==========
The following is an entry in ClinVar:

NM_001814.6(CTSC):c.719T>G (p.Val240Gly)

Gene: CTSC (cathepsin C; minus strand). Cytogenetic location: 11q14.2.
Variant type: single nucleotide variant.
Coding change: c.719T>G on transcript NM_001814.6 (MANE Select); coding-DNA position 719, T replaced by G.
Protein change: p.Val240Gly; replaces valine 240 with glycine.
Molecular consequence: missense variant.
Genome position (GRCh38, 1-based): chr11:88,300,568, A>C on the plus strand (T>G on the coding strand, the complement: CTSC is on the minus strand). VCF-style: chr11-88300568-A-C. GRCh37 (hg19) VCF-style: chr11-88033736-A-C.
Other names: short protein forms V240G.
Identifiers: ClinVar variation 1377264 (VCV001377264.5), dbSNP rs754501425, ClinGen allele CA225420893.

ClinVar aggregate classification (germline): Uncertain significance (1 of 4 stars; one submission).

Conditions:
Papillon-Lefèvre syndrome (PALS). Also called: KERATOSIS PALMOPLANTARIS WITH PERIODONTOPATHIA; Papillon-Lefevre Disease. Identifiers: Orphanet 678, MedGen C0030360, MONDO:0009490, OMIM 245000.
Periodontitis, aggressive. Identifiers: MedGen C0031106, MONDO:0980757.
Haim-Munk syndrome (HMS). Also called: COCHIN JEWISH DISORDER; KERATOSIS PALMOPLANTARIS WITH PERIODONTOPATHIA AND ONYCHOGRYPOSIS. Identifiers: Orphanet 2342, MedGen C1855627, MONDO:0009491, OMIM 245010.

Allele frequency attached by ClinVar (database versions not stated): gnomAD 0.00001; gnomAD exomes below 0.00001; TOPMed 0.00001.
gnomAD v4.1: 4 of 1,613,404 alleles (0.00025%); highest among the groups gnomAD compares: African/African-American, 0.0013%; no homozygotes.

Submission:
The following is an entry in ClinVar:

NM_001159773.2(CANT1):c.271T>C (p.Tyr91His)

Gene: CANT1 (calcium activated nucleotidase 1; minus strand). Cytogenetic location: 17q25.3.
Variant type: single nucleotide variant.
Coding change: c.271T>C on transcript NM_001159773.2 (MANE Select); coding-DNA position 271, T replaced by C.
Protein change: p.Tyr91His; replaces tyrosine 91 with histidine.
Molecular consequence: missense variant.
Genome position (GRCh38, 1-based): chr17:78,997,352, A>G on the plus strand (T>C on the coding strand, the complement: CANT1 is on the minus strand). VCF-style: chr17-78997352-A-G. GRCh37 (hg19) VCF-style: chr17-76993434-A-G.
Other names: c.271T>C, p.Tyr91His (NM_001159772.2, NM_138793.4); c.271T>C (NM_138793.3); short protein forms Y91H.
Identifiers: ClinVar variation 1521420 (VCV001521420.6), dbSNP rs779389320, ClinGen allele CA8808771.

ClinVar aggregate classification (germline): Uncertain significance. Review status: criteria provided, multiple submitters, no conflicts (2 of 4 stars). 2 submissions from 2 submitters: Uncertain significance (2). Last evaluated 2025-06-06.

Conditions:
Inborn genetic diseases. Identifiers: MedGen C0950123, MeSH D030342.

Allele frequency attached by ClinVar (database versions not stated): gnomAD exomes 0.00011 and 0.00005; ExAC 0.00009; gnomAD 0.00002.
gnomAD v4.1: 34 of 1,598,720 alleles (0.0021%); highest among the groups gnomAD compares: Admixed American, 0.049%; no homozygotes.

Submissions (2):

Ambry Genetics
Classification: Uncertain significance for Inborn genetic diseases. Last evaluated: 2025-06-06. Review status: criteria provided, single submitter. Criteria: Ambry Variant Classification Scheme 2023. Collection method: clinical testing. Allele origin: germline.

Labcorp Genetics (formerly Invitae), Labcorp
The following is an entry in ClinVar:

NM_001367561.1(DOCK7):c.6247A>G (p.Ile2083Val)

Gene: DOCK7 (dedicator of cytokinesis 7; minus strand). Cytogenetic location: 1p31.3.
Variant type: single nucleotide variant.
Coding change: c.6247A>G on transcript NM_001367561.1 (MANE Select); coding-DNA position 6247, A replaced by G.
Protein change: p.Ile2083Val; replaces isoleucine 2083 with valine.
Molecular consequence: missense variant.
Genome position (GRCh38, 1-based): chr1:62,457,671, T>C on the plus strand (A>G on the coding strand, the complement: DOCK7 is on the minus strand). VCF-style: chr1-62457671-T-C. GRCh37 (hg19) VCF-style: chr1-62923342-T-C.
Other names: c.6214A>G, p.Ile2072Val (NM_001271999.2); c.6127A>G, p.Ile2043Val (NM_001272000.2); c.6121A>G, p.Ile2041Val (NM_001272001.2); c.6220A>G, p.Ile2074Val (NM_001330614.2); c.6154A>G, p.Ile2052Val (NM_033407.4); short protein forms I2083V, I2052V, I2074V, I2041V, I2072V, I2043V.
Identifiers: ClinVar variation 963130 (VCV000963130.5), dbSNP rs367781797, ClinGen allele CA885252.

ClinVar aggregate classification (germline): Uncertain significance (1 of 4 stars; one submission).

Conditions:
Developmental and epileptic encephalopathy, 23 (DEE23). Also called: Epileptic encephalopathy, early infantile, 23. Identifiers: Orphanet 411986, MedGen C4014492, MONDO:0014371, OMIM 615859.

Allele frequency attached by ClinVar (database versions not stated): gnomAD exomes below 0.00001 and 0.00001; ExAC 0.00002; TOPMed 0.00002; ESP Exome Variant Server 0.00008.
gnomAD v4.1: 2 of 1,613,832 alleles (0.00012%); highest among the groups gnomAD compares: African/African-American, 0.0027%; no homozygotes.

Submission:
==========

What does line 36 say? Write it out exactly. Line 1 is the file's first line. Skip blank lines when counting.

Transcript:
Classification: Uncertain significance for Inborn genetic diseases. Last evaluated: 2025-06-06. Review status: criteria provided, single submitter. Criteria: Ambry Variant Classification Scheme 2023. Collection method: clinical testing. Allele origin: germline.